Zhang Yuan [West China Metropolis Daily]
A caring entrepreneur from Chengdu in southwest China's Sichuan Province has opened a cafe which also provides skills training to people with mental impairments.
After taking lessons at Zhang Yuan's shop, trainees will be recruited as regular staff.
Before starting her business, Zhang was a wine taster and had worked as a volunteer at a local special education school for four years.
Gradually, she realized that care at the school, which was only for under-eights, were not enough to help children long-term.
"How will these special children survive in society when they lose the shelter of their parents and teachers some day?" Zhang wondered.
At that time, there were already public welfare organizations in other countries which trained people with physical and mental impairments in occupational techniques such as making coffee and cakes.
Inspired, the 26-year-old wanted to found a social organization to provide training and employment for such groups.
Zhang quit her job and approached local disabled persons' federation with her idea of running a charity cafe called Second Life.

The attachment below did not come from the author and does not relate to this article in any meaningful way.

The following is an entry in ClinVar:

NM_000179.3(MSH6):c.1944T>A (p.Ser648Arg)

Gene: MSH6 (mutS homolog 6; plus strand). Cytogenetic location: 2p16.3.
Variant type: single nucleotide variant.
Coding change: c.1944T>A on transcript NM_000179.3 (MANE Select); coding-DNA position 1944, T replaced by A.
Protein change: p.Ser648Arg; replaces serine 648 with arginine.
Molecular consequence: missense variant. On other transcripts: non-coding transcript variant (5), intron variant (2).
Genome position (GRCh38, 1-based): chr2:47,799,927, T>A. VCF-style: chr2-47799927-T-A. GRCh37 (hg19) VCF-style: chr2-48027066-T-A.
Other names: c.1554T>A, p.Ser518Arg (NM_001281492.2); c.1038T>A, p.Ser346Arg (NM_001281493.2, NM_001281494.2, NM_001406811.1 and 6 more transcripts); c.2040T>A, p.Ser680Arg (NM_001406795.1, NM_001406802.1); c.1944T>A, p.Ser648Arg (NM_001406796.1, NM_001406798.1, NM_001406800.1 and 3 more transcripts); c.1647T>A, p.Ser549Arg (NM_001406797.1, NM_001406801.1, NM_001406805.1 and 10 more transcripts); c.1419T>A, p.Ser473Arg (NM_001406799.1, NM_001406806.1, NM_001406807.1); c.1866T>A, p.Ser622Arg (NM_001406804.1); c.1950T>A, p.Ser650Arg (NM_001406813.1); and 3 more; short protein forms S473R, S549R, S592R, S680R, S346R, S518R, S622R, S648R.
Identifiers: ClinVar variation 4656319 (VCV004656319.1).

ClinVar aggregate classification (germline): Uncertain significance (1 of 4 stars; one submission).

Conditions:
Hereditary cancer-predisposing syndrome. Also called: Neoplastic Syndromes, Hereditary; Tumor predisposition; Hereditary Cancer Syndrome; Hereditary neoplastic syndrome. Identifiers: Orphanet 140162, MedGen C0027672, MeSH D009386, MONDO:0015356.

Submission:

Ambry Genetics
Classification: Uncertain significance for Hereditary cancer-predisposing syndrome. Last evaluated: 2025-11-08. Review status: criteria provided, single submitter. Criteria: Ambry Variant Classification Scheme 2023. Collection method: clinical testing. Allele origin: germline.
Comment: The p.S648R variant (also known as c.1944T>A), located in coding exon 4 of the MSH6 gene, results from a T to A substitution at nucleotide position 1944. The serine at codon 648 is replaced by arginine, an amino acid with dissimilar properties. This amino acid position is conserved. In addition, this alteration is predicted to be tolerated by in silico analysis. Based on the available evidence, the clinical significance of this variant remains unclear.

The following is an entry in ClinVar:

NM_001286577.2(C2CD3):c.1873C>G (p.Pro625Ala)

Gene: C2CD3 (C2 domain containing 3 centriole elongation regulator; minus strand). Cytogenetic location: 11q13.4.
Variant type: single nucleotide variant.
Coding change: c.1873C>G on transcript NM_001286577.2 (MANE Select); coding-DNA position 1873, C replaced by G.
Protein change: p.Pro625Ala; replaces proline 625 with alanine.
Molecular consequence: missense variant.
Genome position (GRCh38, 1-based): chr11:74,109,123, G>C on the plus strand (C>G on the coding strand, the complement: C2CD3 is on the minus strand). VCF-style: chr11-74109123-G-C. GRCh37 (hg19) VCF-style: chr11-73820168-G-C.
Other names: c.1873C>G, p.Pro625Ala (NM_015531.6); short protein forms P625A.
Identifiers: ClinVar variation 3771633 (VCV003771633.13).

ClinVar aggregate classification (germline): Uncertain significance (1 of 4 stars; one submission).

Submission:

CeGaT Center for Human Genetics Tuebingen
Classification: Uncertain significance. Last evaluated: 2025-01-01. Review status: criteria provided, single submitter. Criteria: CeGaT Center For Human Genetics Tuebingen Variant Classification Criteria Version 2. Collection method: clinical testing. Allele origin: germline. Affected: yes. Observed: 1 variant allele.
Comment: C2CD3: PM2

Under the strong support from the federation, she opened her business in 2015. Soon, over 30 mentally disabled people came to learn baking and skills in making beverages and jam.
Three months later, the cafe opened to the public. In addition to being trained with the skills needed to find a stable job, trainees can also receive part of the cafe's profit as their salary.
Zhang said the name Second Life represents how people with impairments can gain a normal life through work.
Now, Zhang's cafe also sells cultural products such as bookmarks, desk lamps, notebooks and handmade accessories.
She has also worked with factories, printing pictures drawn by the employees on scarves and phone cases.
"Anyhow, we must find a suitable and profitable commercial model. Only in this way can we build a long-term effective and sustainable system to let people here have a stable job," she concluded.
Trainees at Zhang Yuan's cafe [West China Metropolis Daily]
(Source: West China Metropolis Daily/Translated and edited by Women of China)
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